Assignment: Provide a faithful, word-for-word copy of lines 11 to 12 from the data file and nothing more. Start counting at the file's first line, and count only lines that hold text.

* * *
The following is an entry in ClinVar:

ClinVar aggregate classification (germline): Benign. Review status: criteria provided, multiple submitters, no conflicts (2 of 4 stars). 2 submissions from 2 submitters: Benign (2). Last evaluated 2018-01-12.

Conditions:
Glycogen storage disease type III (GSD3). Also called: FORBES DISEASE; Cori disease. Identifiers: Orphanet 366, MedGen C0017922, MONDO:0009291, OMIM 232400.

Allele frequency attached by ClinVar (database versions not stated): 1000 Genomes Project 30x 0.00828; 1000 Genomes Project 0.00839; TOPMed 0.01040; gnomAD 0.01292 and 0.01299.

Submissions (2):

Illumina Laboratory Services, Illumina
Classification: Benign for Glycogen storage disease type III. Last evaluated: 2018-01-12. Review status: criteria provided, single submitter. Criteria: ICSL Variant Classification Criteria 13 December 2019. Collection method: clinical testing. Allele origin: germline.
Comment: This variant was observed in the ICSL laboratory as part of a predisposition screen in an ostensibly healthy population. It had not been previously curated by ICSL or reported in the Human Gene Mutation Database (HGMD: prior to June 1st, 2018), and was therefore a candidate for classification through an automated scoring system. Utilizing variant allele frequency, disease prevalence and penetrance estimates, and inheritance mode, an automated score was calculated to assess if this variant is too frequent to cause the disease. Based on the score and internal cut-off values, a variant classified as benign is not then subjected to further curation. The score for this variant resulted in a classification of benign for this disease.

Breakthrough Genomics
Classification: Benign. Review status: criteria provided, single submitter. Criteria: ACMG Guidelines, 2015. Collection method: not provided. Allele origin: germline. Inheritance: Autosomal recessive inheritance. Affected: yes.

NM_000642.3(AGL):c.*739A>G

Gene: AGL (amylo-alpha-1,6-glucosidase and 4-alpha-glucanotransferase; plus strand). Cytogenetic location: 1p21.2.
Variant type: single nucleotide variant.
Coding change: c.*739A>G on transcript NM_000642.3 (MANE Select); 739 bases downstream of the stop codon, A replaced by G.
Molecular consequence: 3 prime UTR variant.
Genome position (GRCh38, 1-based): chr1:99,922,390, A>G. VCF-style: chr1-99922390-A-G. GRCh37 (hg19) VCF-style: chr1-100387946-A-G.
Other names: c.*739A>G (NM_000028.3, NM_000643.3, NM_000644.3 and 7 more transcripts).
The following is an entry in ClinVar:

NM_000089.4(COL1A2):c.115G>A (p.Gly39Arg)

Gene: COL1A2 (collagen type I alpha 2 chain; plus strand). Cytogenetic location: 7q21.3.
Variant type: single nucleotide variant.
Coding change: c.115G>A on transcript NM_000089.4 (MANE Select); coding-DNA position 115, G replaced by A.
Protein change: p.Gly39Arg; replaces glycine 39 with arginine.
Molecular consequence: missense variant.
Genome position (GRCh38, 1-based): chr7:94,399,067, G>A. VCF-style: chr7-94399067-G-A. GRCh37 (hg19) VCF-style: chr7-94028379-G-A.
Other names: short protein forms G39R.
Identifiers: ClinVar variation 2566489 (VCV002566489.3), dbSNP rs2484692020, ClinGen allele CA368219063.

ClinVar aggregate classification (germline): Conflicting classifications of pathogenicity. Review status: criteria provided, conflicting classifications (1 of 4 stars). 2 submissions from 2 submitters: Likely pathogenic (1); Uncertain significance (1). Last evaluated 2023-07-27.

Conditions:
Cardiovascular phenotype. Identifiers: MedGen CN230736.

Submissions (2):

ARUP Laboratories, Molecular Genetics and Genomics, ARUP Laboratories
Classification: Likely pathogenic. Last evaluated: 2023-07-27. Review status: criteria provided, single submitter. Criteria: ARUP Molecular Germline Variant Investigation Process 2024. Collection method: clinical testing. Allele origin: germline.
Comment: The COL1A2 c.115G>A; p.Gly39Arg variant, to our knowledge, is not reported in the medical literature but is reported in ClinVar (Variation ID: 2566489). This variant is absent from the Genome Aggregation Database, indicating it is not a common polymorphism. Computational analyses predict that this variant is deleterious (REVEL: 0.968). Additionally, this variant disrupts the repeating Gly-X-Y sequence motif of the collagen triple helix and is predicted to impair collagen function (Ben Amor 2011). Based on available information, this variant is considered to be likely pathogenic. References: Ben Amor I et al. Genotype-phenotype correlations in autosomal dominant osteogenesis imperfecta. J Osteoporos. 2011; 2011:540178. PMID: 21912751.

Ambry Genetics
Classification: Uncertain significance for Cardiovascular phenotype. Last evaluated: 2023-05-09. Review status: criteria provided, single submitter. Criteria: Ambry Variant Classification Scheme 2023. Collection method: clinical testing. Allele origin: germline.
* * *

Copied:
Classification: Benign. Review status: criteria provided, single submitter. Criteria: ACMG Guidelines, 2015. Collection method: not provided. Allele origin: germline. Inheritance: Autosomal recessive inheritance. Affected: yes.

NM_000642.3(AGL):c.*739A>G